Golden State Warriors: 3 Reasons They're Not Mishandling Andrew Bogut Situation
After sitting out all of last season after being traded to the Golden State Warriors, fans are looking forward to seeing Bogut playing consistent minutes in a Dubs uniform.
Bogut finally got some playing time this season, but recently he’s been shut down for a few games as a precaution. Although this concern seems a bit excessive, Mark Jackson and his staff are handling the situation perfectly for several reasons.
It's Still Early
It’s still incredibly early in the NBA season. The Warriors are a game below .500, despite two disappointing losses, and are still in the fight in the Western Conference. Sure, their expectations should be higher this season, but there’s absolutely no reason they should rush Bogut this early in the year.
It would certainly be a fair argument to say that Bogut and the team will need time to gel, but it’s a long season, and having him sit out a week or so will do little to harm team chemistry.
Big Man Injuries Shouldn't Be Downplayed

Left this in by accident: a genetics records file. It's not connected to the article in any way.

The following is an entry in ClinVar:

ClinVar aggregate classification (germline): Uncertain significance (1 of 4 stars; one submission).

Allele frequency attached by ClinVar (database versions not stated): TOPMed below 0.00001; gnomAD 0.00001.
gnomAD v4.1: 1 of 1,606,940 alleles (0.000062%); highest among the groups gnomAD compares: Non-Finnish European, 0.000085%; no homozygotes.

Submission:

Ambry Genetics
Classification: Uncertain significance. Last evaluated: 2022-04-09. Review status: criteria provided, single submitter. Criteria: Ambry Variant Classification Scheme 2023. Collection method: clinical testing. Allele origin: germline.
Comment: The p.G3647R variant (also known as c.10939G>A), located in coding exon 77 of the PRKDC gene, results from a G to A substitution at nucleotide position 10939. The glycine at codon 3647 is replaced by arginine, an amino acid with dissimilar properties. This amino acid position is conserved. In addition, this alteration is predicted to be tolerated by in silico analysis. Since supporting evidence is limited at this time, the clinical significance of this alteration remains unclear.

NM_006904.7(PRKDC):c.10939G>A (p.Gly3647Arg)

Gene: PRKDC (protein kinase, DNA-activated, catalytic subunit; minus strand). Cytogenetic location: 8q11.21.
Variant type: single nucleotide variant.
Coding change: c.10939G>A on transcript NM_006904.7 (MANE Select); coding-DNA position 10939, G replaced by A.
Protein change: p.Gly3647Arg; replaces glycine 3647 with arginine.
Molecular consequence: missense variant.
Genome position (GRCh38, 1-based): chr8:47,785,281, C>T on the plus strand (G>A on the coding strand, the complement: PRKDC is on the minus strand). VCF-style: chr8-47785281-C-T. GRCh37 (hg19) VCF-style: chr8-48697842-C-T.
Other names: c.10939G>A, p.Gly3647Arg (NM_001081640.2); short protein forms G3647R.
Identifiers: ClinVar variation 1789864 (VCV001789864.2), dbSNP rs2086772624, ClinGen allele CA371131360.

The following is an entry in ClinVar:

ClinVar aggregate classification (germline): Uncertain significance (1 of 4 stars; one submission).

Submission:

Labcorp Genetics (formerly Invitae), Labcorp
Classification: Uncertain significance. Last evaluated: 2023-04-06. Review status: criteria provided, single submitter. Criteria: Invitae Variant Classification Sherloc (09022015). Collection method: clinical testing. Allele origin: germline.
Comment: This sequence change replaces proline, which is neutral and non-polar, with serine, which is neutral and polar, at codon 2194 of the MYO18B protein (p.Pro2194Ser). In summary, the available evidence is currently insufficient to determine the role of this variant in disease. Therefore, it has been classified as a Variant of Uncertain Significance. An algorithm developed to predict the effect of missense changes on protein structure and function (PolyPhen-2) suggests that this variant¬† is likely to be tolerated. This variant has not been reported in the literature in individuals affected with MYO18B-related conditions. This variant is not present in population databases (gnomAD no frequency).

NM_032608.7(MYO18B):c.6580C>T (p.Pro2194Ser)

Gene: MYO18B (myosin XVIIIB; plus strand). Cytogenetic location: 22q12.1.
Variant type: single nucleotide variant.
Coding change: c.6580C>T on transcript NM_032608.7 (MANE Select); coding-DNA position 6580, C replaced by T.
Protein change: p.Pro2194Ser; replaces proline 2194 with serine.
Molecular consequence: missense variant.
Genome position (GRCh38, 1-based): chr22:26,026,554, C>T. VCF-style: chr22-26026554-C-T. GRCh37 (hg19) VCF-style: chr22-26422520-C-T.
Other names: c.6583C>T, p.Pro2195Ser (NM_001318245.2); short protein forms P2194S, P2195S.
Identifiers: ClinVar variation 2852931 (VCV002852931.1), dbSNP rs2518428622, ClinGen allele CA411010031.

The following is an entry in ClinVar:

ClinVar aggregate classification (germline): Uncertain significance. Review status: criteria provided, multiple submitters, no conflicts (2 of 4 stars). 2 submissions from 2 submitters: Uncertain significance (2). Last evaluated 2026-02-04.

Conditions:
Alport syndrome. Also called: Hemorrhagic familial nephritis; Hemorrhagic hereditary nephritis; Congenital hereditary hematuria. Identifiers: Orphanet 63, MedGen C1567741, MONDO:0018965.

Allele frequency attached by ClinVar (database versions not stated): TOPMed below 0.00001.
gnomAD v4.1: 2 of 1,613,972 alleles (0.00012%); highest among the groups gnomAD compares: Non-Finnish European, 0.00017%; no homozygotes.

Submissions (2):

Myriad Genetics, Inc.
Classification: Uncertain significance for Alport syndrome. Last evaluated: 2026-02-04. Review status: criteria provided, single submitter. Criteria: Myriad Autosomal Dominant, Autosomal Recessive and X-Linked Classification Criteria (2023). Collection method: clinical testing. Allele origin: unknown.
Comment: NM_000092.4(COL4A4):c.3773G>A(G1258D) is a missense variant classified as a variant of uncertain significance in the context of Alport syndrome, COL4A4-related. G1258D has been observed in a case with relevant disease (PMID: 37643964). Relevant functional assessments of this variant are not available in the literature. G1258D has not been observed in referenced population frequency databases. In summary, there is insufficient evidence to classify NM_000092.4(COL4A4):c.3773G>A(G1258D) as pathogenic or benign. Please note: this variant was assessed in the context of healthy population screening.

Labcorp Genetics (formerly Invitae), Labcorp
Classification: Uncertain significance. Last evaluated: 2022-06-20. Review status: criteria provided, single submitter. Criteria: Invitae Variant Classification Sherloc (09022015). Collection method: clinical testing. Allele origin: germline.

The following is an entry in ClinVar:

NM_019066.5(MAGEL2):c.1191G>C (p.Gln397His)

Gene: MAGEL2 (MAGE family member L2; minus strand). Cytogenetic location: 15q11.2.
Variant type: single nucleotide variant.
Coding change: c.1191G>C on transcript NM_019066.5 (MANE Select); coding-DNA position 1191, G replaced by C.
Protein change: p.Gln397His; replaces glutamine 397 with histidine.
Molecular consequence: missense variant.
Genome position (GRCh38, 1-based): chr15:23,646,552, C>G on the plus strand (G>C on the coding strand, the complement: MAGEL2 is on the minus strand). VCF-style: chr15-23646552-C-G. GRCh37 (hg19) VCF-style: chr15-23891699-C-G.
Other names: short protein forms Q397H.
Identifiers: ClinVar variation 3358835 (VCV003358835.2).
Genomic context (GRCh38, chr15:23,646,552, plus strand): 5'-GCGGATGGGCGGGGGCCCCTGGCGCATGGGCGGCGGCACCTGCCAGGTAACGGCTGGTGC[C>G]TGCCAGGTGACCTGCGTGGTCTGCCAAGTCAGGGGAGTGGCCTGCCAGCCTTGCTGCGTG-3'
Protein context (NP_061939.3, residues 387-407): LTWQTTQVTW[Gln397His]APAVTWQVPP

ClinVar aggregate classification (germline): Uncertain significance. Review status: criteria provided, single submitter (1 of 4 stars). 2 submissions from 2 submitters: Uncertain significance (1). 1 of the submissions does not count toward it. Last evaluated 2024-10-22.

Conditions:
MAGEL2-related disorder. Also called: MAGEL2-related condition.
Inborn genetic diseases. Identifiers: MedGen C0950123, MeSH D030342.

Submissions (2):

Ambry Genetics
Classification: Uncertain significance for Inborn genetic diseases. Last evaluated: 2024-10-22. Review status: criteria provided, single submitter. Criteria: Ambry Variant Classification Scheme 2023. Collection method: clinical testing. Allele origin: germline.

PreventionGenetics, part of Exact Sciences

In the history of the NBA, many big men saw their careers cut short by injuries. Bill Walton, Sam Bowie, Yao Ming and 2007 No. 1 overall pick Greg Oden were all talented big men whose ability was severely hampered by injury woes. Unless the Warriors want to add another name to the list, they would be wise to continue their current course of action.
Considering Bogut's past history, Jackson is doing the right thing by limiting his playing time for now.
As it stands prior to this recent shutdown, Bogut was playing with a cap of about 20 minutes per game. In the long term of Bogut’s career, there is no need to rush things—especially if it concerns an injury-prone center.
Bogut's Value to the Warriors
By adding a legit center like Bogut, Golden State finally has a piece that could propel them to the next level.
Bogut has averaged 13 points, nine rebounds and nearly two blocks per game during his career. He has the potential to put up some big-time numbers for the Warriors, and preserving him shows they're aware of the incredible upside he brings to their team.
The Warriors should finally be thinking playoffs instead of another year of rebuilding. In a season where the West is up for grabs, a healthy Bogut could help the Golden State sneak in as a possible eighth seed.
Bogut in many ways represents hope for a franchise sick of losing and sick of false promises. For Bay Area fans, Bogut can finally help the Warriors put together a solid season—something they haven't seen for quite some time.